While “carbon dioxide removal is necessary to meet the 1.5°C target,” the technique can’t substitute for deep emission cuts, and fast action on climate change will be needed to avoid the most harmful negative emissions technologies, The Sink and Mirror reports, in its summary of this week’s IPCC report on options for limiting average global warming to 1.5°C.
“All pathways that limit warming to 1.5°C rely on rapid emission cuts, combined with efforts to remove carbon dioxide from the atmosphere,” the specialty newsletter states, and “the amount of carbon dioxide removal needed, and the methods that can be used, depend on the level of emission cuts over the next few years.” It warns that “while removing carbon dioxide is also necessary, it cannot make up for weak emission cuts.”
The four 1.5°C pathways in the IPCC report underscore the point, the Sink and Mirror notes: “If emissions have not fallen by 2030, the world might have to remove nearly 1,200 billion tonnes of carbon dioxide by the end of the century—about 30 times current annual emissions. But with a 58% carbon dioxide cut by 2030, relatively little carbon dioxide removal would be needed.”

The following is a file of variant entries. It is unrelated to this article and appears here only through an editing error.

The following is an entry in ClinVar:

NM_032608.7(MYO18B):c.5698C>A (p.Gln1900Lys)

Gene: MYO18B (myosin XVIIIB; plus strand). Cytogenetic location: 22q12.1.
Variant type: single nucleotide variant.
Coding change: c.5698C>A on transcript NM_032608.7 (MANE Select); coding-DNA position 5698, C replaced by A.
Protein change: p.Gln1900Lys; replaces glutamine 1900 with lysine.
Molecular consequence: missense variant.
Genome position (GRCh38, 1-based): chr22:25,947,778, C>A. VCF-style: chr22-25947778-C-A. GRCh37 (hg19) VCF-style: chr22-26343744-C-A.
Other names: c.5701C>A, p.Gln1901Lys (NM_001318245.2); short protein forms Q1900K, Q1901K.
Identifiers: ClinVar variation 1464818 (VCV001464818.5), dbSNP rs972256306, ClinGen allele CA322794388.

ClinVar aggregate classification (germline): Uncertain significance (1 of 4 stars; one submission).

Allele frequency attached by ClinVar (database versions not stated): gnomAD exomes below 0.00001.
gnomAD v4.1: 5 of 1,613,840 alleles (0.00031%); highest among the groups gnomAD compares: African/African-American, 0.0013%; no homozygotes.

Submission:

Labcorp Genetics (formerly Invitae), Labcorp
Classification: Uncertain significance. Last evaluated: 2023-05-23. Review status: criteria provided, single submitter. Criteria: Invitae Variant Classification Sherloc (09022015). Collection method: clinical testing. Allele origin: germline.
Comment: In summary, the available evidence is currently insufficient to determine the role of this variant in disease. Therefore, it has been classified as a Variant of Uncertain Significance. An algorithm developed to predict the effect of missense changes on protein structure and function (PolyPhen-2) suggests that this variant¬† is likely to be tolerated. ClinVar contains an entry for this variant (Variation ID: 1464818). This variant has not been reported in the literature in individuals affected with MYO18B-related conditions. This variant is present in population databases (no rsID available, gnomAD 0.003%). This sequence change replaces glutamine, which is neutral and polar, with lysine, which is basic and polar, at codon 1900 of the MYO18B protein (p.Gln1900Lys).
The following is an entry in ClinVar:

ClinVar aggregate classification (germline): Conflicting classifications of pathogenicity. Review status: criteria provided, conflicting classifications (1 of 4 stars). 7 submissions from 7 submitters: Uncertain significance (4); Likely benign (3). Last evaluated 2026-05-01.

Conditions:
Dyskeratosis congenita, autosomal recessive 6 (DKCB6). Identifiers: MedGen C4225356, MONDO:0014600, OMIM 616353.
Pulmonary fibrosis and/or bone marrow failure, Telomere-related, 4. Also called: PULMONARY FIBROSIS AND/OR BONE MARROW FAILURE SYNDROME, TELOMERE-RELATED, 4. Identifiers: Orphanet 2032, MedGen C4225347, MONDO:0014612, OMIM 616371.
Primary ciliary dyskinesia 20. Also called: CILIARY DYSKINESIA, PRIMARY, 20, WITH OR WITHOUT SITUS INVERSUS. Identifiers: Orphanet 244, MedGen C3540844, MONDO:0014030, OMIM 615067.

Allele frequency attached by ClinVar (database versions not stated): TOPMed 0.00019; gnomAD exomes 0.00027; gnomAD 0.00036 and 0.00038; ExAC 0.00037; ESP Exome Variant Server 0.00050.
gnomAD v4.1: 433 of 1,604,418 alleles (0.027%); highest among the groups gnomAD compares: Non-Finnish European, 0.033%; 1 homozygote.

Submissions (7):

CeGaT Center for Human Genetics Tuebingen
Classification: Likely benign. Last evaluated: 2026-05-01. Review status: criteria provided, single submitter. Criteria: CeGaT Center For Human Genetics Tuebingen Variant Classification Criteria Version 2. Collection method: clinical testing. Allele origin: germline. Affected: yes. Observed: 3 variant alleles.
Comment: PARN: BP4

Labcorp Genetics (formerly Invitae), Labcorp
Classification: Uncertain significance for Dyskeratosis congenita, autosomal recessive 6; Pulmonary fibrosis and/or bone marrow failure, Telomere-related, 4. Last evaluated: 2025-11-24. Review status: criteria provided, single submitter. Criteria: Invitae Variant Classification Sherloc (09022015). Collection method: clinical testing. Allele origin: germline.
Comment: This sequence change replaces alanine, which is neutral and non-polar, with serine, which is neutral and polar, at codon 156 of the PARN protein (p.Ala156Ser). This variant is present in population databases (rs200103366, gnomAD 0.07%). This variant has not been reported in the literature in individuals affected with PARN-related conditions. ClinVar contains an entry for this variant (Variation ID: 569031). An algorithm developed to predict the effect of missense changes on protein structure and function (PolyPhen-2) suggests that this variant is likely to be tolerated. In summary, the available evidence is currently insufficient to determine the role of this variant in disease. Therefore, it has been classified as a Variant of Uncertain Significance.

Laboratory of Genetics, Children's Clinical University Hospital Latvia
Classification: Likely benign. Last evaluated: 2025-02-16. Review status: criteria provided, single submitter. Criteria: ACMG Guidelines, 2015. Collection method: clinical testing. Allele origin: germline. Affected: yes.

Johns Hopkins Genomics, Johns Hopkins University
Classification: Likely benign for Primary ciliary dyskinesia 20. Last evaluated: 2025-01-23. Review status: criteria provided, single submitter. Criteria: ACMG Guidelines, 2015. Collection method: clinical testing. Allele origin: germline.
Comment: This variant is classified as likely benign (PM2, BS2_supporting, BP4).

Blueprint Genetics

Editor Leo Barasi focuses much of his report on the IPCC’s assessment of today’s carbon capture technologies. The scientific body “concludes that, while burning biomass then capturing and storing the emissions (BECCS) offers the most potential for carbon dioxide removal, this would have major demands for land and water, causing problems for food production and biodiversity,” he notes. “Tree planting could be less disruptive (though still needs a lot of land), but can remove less carbon dioxide.”
Relying on reforestation might be sufficient if greenhouse gas emission cuts can move quickly enough. But “with slow emission cuts, large-scale BECCS may be the only way of removing enough carbon dioxide, and this could require an area more than twice the size of India for growing bioenergy crops.”
Barasi notes that the IPCC has little to say about solar radiation management, a newer and highly controversial approach that has been put forward as a negative emissions option. “Uncertainties and knowledge gaps in the science, along with political and social barriers to deployment, mean the report did not treat sunlight reduction as an alternative to emission cuts and carbon dioxide removal as a way of meeting the 1.5°C target,” he states.